“We’re trying to change the face of Playgirl,” Nardicio says by phone. “The reason I wanted to work with them is that I think of it as a classic American brand that got a little lost. The women working on it weren’t keeping up with the times. They didn’t admit that there were a lot of gay men reading the magazine and gay men don’t want to see guys with flowing long locks looking like they came from the cover of a Danielle Steel novel.”

Though he is heterosexual, Levi Johnston has a considerable gay following. He posed shirtless for GQ, went to the Teen Choice awards with gay icon Kathy Griffin, and did a Skype chat with Bravo’s openly gay programming executive, Andy Cohen, who has jokingly called Johnston “my boyfriend.”

At first, Nardicio hoped the photographer Terry Richardson (who is known for his oversaturated eroticized pictures) might be available to do the Johnston pictorial, but the assignment went to photographer Greg Weiner instead. Nardicio is particularly pleased with the serendipitous pun. “His name is actually Greg Weiner!” he beams. “That’s the funny thing.”

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And Nardicio’s already begun scouting locations for Johnston’s shoot at locker rooms and ice hockey rinks, which was leaked to Gawker, earlier this week. Then, on Thursday, The New York Post's Page Six ran an item suggesting the boy from Alaska might be “worried about how his manhood may look” in such an chilly environment.

Nardicio says the story was “total bullshit,” though he admits he hasn’t actually seen Johnston naked nor has he asked his representatives about the size of the goods. “I don’t think it’s appropriate,” he says. “I ask models [for a look], but they’re not famous. When they’re famous, I’m not going to worry about it. We wouldn’t turn away Levi if he had a small penis.” (Another reason Nardicio hasn’t asked for a look-see might be that he and the folks at Playgirl are treading on thin ice, where Johnston’s pictorial is concerned. Nardicio notes that Johnston still hasn’t actually signed the contract, though his agent, Tank Jones, has previously called an appearance in the magazine a “foregone conclusion.”)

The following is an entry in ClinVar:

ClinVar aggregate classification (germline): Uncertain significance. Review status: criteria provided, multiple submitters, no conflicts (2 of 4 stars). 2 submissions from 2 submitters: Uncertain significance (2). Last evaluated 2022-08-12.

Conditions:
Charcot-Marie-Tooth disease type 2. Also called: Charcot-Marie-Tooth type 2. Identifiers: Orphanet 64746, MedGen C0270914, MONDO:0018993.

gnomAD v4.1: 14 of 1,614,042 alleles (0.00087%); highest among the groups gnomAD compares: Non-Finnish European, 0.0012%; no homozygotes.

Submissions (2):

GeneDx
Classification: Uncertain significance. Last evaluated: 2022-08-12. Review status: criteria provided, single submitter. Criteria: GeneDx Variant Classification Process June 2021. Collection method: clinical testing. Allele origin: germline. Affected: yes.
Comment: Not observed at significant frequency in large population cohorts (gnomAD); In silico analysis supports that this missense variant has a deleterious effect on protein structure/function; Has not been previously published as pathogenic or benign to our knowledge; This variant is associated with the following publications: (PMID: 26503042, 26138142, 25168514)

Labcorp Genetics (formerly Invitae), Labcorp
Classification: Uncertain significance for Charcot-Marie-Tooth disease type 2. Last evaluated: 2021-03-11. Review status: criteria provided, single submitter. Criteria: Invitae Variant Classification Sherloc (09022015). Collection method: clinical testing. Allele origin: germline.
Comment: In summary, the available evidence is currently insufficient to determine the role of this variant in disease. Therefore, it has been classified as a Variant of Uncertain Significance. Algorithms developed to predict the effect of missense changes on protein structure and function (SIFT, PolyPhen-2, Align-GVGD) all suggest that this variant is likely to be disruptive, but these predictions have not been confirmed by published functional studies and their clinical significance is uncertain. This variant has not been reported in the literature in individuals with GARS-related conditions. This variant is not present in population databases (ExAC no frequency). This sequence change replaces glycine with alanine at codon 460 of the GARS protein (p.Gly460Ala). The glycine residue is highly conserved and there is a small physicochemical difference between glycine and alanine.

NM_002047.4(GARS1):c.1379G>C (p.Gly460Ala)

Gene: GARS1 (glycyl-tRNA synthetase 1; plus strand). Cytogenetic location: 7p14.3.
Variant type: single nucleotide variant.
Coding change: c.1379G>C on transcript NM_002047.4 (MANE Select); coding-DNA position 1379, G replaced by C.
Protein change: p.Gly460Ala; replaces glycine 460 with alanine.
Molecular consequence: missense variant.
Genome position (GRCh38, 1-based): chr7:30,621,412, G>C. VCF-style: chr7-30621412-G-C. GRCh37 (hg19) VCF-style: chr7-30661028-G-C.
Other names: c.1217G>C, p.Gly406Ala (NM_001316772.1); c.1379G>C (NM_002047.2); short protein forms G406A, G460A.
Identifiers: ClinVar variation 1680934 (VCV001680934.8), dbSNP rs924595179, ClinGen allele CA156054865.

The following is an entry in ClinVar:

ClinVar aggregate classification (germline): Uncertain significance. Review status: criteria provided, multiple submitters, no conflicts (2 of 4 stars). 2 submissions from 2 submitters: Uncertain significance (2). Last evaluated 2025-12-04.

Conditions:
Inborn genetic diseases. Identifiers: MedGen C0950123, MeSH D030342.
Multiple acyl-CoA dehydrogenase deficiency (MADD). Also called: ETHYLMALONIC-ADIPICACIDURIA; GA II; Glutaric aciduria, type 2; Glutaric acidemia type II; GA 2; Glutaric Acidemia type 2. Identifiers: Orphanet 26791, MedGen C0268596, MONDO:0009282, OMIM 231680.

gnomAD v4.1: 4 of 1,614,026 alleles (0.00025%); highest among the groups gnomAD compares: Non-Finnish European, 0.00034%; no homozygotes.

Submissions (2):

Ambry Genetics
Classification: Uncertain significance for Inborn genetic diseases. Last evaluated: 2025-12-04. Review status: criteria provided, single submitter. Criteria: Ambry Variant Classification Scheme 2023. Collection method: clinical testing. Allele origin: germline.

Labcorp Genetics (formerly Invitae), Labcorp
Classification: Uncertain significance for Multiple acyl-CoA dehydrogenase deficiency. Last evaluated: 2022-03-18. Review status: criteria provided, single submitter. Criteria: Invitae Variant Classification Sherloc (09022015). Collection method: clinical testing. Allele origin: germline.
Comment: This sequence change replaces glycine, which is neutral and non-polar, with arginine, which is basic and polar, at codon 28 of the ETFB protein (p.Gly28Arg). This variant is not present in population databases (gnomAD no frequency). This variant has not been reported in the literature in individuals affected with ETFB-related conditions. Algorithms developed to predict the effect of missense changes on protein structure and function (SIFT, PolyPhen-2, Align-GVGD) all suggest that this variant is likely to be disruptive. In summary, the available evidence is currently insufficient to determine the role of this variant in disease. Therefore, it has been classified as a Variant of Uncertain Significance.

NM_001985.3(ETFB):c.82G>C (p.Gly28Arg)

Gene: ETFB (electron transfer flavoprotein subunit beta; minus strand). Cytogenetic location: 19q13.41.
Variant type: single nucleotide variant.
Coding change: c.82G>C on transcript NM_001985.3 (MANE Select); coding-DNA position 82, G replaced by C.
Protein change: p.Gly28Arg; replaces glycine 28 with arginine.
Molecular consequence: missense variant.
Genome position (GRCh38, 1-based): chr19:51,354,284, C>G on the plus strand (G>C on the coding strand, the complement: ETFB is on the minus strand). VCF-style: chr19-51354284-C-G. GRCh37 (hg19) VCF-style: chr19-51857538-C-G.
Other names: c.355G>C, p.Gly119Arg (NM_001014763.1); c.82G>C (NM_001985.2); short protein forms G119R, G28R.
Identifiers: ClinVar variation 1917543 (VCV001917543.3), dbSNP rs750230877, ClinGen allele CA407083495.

Asked how often Playgirl is planning on publishing next year following the Johnston issue, Nardicio professes not to be sure. They’re thinking six times a year, but it could be four, which Nardicio prefers. It’s all pretty informal, down to the fact that the magazine doesn’t even have a top editor. “That’s what’s so great about it,” he says. “It’s a group effort. We’re having fun with it.”

As far as Nardico is concerned, publishing nude photographs of Levi is just a means to an end—the most important thing is knowing who the reader is and tailoring Playgirl’s content accordingly. Or, as he puts it: “We’re not gay, we’re not straight. We’re for anyone who likes cock.”

Plus: Check out more of the latest entertainment, fashion, and culture coverage on Sexy Beast—photos, videos, features, and Tweets.

Jacob Bernstein is a senior reporter at The Daily Beast. Previously, he was a features writer at WWD and W Magazine. He has also written for New York magazine, Paper, and The Huffington Post.